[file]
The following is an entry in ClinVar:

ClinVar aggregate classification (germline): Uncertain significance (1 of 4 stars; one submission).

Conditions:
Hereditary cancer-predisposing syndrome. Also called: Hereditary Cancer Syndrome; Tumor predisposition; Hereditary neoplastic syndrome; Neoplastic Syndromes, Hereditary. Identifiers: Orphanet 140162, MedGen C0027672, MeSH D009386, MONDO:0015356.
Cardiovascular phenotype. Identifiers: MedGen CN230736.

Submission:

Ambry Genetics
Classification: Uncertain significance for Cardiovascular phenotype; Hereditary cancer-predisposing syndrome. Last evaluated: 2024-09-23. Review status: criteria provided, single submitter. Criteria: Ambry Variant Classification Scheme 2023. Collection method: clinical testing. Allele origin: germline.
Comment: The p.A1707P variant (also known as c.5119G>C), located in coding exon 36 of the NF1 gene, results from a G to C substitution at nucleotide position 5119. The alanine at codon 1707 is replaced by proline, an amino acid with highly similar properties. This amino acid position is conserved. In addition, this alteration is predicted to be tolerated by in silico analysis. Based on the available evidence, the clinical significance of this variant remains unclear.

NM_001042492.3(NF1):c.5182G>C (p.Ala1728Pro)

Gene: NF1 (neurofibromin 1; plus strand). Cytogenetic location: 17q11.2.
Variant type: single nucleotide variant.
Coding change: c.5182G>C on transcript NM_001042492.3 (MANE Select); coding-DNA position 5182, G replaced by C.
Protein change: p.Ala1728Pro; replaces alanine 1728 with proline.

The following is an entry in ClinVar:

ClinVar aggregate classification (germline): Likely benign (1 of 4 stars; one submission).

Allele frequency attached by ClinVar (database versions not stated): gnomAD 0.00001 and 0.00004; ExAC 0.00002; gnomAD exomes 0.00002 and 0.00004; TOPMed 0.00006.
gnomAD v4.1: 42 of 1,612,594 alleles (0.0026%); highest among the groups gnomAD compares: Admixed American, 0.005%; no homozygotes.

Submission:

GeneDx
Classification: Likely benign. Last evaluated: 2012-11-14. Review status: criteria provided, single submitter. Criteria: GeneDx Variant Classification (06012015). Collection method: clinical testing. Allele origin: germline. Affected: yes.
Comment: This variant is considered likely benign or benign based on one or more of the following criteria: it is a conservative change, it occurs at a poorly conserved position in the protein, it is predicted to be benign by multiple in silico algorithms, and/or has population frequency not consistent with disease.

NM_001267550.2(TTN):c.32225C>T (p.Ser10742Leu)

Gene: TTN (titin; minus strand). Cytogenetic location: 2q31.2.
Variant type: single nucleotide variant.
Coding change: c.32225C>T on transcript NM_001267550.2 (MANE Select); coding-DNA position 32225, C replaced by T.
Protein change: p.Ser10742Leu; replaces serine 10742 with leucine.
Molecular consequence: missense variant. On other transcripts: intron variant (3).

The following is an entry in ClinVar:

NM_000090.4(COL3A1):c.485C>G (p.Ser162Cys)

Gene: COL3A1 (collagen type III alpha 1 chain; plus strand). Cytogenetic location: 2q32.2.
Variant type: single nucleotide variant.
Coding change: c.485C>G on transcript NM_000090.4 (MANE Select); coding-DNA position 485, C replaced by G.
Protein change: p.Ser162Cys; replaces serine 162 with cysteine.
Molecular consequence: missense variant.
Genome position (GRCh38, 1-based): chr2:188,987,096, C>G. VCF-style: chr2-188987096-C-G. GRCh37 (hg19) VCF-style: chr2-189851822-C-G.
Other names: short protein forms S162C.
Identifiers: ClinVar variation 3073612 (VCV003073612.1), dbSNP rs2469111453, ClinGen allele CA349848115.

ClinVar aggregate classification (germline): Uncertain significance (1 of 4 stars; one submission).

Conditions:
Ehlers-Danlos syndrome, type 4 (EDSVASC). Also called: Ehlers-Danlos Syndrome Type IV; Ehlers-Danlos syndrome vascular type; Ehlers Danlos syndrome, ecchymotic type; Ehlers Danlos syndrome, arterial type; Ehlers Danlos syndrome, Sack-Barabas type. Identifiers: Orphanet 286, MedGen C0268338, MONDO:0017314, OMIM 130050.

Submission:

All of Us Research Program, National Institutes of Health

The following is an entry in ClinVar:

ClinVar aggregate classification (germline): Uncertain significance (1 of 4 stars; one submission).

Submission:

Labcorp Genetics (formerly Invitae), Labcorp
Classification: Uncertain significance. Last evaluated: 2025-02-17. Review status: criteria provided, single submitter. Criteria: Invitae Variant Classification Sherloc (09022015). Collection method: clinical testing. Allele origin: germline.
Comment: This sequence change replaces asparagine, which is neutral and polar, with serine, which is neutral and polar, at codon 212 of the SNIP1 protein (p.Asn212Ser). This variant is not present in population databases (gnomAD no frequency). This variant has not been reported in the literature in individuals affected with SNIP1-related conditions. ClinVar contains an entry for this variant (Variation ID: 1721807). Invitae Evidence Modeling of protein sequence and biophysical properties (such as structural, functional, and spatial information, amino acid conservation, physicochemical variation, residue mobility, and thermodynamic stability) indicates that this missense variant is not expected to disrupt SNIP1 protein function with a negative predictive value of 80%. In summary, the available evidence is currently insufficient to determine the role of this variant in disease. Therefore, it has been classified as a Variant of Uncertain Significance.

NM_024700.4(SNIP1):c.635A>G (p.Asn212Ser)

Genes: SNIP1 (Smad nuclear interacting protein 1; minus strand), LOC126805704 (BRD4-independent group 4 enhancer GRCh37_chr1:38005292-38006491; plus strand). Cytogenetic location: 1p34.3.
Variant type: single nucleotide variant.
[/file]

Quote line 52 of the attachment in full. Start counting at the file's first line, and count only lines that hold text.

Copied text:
Variant type: single nucleotide variant.